Beneath a full moon, roars ring into the air as I navigate through wet soil from a recent passing rainstorm and various automobiles overflowing outside the Gallera Guayabal, a cockfighting arena in the barrio Guayabal in between the municipalities of Juana Díaz and Villalba, Puerto Rico. It's been two years since Hurricane Maria carved her path into the soil, ravaging my family's lives and livelihoods of others on the island's Southern Coast and the Cordillera Central. I watched as hundreds rushed in holding faces full of hope. The interiors of the arenas are organized similarly with a fighting pit in its center, and holding pens housing dozens of gamecocks lining the walls. The feathered gladiators are groomed, fed, and raised with the sole purpose to make their owners, the arena’s gamblers and enthusiasts a couple of dollars. On the outside, the gallera resembles a small prison, with a black iron-barred doorway and similar black metal bars lining the windows. Inside, under the erratically placed flickering fluorescent lights, patrons drink alcohol and eat fried foods as they scream out their bets of 20, 40. This is the scene of a sport that's so entwined in the island’s culture, since the island's days as a Spanish settlement and seen by many as one of Puerto Rico’s most popular and profitable past times.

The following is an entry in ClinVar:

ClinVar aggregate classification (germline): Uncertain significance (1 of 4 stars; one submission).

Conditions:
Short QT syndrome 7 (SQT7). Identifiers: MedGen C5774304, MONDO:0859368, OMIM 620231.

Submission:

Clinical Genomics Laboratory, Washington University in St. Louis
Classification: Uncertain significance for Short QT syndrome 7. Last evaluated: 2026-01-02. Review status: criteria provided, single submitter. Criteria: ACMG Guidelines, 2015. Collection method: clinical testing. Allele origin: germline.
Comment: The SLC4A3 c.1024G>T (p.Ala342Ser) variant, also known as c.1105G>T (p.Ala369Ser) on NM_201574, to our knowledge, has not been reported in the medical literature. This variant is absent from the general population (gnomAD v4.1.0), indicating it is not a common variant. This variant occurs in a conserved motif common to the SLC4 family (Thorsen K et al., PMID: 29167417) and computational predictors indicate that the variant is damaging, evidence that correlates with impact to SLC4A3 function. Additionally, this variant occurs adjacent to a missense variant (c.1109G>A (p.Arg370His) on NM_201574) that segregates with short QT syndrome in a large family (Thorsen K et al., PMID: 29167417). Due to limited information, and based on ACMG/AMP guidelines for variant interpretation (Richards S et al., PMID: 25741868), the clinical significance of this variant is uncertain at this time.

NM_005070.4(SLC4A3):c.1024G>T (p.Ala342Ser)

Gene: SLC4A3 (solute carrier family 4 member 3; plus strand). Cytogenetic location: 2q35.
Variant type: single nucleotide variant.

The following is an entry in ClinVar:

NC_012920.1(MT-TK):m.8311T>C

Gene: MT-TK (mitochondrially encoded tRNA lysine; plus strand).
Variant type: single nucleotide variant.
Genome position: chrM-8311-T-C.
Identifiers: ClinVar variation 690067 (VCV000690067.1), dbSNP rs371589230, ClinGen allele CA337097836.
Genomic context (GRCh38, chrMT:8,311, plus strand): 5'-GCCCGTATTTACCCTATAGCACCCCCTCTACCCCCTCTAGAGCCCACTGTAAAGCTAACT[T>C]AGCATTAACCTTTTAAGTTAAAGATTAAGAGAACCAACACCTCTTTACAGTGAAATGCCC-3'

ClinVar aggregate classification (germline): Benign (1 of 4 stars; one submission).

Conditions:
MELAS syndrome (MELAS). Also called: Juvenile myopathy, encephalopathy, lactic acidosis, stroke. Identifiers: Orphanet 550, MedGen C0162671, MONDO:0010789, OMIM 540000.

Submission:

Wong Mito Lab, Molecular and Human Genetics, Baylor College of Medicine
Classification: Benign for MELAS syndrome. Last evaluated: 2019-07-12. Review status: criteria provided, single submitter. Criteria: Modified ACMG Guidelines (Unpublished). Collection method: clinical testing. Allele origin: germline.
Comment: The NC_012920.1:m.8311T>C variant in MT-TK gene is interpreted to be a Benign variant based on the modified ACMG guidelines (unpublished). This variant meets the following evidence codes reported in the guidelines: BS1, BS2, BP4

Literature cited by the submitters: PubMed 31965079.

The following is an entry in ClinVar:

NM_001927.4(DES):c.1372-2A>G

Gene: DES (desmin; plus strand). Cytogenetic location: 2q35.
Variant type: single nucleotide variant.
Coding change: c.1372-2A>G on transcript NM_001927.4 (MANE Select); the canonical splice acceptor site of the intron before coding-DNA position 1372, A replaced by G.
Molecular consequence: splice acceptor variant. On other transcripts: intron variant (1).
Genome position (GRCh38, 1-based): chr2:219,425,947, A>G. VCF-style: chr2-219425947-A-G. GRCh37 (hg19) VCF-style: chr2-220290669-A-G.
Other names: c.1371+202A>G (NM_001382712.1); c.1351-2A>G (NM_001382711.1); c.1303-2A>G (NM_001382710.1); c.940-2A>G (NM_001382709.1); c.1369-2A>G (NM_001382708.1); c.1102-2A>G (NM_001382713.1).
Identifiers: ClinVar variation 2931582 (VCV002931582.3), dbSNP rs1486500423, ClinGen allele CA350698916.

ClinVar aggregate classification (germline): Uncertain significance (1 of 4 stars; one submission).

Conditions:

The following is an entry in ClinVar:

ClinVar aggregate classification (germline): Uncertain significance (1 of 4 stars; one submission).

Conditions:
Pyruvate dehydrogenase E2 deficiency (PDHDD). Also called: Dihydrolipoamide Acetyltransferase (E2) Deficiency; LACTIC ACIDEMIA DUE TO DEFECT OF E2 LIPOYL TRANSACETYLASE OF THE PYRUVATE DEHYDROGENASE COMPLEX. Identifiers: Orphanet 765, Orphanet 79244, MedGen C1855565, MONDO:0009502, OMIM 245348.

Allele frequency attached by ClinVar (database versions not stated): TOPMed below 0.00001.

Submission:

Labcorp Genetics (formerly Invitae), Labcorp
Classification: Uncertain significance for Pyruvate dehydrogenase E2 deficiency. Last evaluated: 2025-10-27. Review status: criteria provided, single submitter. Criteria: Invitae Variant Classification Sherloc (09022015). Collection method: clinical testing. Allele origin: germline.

"Los Gladiadores de Guayabal" documents the culture of cockfighting at the Gallera Guayabal Stadium in the barrio Guayabal in Juana Diaz, Puerto Rico. This regulated subculture sport is a deeply rooted part of this barrio and throughout much of Puerto Rico’s culture, with opinions on its practice, split down the middle. Many in the area and on the island depend on the income generated from the selling of concessions, preparing the birds the night of their fights, and reviving birds that have fallen in a match at these various fighting stadiums across the commonwealth. Others depend on the raising of dozens of roosters to fight for the affluent owners that seek to participate in the sport. The other side of the aisle sees the sport as barbaric, as the birds are seen as nothing but profits. While feelings towards the sport are divided, the two sides can agree that the bird's wellbeing is of most importance. When this law goes into effect in December, a question remains to be answered. What will happen to these birds once they are free?
By José A. Alvarado Jr. —
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